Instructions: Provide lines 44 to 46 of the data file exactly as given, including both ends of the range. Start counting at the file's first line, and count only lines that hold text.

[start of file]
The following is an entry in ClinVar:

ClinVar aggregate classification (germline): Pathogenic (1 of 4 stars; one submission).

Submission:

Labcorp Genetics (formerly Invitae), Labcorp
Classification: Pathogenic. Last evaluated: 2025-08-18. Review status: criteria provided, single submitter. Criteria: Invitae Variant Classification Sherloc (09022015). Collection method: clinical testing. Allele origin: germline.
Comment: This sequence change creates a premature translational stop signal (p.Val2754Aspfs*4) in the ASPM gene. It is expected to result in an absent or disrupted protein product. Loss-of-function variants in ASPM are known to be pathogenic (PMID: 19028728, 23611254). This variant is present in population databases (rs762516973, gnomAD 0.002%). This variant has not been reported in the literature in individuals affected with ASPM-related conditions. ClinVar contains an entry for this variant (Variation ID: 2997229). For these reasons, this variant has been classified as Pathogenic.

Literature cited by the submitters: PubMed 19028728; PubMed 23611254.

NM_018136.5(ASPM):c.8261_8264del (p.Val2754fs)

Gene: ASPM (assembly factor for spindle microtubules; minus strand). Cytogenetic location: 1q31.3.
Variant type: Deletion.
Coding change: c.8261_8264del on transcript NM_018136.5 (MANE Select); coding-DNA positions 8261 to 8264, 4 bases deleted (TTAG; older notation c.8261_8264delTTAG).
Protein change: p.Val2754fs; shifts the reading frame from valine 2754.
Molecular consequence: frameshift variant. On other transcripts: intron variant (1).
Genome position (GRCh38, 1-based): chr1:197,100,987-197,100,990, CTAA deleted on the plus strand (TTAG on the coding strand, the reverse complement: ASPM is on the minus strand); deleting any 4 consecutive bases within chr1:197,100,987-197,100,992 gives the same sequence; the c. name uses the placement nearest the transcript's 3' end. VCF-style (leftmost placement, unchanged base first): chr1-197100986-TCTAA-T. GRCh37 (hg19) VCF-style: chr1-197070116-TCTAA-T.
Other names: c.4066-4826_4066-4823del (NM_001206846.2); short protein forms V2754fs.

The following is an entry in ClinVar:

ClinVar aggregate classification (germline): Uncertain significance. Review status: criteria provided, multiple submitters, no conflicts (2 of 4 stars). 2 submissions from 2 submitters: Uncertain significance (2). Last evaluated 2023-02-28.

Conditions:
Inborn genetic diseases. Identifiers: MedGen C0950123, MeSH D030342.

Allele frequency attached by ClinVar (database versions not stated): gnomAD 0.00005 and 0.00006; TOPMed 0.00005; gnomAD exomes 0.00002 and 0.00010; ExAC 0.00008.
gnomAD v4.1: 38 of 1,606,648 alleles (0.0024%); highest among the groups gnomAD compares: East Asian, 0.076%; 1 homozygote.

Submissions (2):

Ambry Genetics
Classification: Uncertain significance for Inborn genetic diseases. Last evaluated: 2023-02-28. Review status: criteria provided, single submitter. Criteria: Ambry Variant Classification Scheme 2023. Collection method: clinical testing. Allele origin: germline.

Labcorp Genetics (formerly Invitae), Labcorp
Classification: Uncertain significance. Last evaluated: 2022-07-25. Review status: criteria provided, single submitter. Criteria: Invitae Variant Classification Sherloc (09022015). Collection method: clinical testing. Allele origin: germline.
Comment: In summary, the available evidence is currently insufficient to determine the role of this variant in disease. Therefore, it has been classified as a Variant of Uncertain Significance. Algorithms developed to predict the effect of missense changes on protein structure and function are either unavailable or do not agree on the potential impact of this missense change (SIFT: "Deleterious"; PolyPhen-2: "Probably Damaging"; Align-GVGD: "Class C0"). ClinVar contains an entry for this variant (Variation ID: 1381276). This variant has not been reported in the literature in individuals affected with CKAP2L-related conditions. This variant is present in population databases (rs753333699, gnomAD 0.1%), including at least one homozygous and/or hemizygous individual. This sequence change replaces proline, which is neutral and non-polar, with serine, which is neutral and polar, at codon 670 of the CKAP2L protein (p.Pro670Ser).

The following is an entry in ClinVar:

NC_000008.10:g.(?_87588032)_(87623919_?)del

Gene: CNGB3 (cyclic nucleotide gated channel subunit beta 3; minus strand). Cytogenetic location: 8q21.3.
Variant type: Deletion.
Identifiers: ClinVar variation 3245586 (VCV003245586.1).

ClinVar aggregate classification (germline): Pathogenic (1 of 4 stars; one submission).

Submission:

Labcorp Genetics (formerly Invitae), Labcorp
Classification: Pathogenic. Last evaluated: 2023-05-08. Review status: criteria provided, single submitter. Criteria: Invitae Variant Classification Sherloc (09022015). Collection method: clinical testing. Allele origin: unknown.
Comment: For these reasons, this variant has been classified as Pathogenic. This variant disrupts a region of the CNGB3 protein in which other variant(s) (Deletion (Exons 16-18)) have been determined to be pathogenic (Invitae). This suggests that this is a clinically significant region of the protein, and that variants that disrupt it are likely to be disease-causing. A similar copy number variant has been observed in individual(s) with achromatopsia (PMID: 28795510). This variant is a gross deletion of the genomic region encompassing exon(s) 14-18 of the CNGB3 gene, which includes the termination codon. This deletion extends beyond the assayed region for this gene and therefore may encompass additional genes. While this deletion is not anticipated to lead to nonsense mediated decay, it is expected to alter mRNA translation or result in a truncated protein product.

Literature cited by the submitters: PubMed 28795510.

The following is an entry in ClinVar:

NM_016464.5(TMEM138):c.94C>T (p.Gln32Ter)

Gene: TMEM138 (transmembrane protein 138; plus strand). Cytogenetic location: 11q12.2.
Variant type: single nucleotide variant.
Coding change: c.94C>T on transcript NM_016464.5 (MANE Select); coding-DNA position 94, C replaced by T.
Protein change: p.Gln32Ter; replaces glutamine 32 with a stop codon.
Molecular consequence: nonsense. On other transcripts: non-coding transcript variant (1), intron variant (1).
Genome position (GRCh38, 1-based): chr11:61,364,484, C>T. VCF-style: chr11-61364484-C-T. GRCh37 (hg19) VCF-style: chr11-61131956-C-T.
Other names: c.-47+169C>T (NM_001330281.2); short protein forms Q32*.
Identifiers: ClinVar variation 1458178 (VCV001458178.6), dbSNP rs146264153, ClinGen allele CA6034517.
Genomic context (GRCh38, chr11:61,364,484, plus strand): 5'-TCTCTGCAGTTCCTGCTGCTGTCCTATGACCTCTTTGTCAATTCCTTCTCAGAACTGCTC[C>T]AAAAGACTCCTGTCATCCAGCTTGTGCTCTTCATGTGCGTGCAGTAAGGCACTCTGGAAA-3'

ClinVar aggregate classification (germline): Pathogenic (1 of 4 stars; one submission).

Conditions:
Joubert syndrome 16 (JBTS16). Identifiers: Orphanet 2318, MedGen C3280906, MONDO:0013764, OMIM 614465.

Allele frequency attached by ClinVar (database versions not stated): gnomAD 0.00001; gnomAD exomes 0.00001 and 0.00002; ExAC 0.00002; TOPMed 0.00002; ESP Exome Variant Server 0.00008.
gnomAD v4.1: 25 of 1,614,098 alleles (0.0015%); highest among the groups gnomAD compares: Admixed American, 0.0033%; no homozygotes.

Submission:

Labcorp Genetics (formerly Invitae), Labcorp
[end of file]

Protein change: p.Gln32Ter; replaces glutamine 32 with a stop codon.
Molecular consequence: nonsense. On other transcripts: non-coding transcript variant (1), intron variant (1).
Genome position (GRCh38, 1-based): chr11:61,364,484, C>T. VCF-style: chr11-61364484-C-T. GRCh37 (hg19) VCF-style: chr11-61131956-C-T.